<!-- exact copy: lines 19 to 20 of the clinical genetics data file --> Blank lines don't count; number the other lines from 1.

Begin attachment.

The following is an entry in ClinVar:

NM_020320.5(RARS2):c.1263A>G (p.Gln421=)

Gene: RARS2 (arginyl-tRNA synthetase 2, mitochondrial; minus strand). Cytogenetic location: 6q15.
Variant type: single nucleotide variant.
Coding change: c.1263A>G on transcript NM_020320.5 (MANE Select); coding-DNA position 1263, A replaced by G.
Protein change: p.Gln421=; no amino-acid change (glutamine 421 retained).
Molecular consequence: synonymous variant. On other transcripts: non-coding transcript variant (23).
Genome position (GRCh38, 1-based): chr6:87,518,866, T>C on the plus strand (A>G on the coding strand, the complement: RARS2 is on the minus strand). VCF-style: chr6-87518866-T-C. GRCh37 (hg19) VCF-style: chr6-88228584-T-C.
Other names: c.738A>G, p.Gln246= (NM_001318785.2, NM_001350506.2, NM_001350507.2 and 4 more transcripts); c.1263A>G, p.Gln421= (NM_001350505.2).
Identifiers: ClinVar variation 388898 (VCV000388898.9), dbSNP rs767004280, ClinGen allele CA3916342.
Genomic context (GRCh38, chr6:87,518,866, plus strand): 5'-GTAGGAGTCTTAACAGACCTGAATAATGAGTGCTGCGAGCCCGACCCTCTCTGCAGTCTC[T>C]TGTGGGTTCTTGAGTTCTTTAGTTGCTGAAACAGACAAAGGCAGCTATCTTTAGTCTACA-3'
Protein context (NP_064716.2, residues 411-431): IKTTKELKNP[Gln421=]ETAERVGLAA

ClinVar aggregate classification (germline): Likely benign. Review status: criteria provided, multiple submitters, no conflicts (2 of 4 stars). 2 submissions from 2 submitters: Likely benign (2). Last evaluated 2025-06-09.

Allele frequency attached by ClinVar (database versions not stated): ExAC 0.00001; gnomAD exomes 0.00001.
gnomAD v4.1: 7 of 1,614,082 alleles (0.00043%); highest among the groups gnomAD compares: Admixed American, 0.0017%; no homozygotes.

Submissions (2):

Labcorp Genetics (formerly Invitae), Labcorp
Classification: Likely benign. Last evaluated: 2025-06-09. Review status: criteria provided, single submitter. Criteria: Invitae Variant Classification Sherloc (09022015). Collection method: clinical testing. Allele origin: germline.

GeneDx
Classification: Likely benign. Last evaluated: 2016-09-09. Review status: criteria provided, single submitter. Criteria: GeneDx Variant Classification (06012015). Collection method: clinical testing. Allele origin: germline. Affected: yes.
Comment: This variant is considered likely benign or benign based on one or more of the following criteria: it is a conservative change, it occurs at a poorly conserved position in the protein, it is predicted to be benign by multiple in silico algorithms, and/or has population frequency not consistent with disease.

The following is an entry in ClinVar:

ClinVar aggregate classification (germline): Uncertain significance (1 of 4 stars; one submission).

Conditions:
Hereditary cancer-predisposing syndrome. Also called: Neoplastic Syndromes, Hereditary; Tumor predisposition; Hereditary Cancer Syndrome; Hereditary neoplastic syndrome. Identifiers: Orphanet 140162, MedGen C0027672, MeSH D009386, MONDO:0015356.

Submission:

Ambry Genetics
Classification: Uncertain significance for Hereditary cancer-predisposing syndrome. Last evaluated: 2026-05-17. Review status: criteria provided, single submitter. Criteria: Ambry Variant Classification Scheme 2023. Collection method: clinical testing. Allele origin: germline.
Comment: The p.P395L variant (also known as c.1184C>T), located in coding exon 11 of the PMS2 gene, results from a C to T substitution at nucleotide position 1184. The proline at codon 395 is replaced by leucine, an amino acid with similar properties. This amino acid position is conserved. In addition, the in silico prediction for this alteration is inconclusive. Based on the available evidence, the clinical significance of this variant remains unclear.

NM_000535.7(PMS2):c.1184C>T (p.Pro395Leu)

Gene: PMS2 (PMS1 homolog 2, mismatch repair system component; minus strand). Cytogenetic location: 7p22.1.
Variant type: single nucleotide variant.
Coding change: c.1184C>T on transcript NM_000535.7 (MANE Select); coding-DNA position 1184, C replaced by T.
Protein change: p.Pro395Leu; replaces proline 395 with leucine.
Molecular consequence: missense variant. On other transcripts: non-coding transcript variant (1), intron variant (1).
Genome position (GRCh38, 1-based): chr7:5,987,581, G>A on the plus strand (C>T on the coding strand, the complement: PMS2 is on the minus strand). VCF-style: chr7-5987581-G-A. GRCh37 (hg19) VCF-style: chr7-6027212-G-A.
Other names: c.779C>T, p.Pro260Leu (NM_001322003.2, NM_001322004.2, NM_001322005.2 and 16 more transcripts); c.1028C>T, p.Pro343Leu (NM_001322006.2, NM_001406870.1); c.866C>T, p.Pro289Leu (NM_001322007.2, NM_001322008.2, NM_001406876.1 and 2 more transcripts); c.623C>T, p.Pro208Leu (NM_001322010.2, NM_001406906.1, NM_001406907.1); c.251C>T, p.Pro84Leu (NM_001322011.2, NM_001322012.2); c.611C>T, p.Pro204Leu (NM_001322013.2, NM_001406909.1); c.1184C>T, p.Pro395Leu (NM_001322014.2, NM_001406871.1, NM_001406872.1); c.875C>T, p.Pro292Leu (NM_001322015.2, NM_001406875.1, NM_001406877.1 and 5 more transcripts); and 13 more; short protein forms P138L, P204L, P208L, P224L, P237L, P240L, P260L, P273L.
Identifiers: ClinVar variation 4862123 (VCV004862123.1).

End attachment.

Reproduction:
GeneDx
Classification: Likely benign. Last evaluated: 2016-09-09. Review status: criteria provided, single submitter. Criteria: GeneDx Variant Classification (06012015). Collection method: clinical testing. Allele origin: germline. Affected: yes.